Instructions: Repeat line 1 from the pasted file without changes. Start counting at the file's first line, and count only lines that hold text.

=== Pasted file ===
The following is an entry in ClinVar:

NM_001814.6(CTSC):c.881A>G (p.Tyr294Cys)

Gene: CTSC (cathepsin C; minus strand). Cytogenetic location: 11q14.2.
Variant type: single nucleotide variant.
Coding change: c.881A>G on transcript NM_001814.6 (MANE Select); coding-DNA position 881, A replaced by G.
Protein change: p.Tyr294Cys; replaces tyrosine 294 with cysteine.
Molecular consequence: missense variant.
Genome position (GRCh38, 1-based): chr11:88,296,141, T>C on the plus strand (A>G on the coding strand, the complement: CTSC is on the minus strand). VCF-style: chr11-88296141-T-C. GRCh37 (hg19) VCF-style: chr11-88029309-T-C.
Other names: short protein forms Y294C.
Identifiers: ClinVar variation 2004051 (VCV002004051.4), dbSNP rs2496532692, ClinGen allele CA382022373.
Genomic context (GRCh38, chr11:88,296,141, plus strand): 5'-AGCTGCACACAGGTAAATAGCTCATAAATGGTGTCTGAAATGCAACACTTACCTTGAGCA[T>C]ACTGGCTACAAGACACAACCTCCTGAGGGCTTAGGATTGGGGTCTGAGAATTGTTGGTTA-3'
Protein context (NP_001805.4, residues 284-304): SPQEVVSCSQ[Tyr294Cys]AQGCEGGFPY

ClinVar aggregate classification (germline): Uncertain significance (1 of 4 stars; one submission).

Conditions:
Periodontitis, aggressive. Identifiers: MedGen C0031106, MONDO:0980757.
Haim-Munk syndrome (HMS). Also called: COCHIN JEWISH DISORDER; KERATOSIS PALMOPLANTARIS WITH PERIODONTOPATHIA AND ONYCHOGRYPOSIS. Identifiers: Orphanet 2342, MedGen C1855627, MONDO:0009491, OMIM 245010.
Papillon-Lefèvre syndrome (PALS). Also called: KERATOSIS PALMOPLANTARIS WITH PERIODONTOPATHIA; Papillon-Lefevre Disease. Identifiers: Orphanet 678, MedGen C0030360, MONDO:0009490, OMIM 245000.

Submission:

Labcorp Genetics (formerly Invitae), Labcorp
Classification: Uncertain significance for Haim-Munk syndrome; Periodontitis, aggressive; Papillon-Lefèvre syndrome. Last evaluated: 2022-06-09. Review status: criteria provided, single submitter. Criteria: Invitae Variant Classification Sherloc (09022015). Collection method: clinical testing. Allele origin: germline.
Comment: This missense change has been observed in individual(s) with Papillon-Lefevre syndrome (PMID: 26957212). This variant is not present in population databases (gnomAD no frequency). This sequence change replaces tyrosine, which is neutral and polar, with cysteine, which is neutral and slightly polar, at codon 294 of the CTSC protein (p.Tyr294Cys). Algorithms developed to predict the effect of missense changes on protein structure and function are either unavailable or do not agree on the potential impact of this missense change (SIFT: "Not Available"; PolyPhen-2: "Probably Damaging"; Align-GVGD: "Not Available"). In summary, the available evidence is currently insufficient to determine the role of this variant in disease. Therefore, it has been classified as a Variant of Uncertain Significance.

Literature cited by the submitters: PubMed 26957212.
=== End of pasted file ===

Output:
The following is an entry in ClinVar: